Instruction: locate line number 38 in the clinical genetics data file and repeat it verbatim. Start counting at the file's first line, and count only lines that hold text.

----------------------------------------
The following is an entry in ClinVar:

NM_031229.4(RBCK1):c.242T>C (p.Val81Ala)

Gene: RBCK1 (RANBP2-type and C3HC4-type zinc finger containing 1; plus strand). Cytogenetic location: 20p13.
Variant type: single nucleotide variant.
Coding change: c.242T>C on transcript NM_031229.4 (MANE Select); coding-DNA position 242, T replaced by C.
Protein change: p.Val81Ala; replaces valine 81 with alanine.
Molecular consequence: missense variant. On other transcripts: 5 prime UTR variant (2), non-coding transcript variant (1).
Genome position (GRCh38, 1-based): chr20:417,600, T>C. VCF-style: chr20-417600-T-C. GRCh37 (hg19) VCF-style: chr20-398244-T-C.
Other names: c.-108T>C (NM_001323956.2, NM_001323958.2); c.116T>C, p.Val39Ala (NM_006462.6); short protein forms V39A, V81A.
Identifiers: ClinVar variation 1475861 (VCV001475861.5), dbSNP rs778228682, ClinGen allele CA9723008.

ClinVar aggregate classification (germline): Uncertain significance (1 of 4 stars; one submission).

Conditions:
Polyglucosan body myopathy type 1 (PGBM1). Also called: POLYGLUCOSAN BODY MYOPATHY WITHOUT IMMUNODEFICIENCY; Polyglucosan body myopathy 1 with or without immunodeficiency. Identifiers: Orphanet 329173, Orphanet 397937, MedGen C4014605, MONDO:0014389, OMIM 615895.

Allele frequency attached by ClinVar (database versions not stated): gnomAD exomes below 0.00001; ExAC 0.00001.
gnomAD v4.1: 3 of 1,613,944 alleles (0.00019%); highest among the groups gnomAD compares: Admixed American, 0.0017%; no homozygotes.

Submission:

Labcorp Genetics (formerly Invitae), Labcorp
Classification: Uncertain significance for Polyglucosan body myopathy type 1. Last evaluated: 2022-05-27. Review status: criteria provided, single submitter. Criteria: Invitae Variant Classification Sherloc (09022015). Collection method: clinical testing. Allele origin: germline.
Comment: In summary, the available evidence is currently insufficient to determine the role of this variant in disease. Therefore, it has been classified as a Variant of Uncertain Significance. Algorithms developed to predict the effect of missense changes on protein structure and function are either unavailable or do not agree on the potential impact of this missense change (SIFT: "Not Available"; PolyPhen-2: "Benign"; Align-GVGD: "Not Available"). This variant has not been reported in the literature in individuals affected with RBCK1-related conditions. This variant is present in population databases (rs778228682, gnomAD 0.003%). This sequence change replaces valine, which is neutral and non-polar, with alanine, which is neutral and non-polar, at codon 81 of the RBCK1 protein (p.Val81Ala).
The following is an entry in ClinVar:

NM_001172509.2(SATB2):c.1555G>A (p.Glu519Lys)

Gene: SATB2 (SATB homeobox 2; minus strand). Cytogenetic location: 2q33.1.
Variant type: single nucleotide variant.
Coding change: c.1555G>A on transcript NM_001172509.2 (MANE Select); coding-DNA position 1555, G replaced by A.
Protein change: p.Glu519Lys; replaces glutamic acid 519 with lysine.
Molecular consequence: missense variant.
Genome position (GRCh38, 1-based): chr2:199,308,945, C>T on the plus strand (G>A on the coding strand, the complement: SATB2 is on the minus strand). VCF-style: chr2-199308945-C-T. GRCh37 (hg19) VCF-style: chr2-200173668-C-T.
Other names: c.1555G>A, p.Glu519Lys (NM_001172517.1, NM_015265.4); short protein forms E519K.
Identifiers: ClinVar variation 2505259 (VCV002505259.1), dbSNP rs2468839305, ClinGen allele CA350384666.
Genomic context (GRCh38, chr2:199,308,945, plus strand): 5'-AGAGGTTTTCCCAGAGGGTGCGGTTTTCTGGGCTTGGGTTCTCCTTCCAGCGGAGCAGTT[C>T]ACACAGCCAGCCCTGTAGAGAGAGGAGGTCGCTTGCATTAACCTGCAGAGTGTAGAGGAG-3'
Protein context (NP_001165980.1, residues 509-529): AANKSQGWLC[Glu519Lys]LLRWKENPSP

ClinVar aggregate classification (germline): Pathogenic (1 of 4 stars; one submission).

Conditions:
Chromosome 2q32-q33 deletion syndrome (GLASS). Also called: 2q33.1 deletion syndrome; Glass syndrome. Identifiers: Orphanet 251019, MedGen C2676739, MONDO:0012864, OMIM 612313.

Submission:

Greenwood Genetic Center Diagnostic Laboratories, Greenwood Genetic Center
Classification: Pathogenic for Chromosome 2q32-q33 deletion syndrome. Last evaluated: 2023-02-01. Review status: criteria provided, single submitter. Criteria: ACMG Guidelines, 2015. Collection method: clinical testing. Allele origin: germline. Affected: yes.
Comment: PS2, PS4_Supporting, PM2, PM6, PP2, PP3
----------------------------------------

Comment: PS2, PS4_Supporting, PM2, PM6, PP2, PP3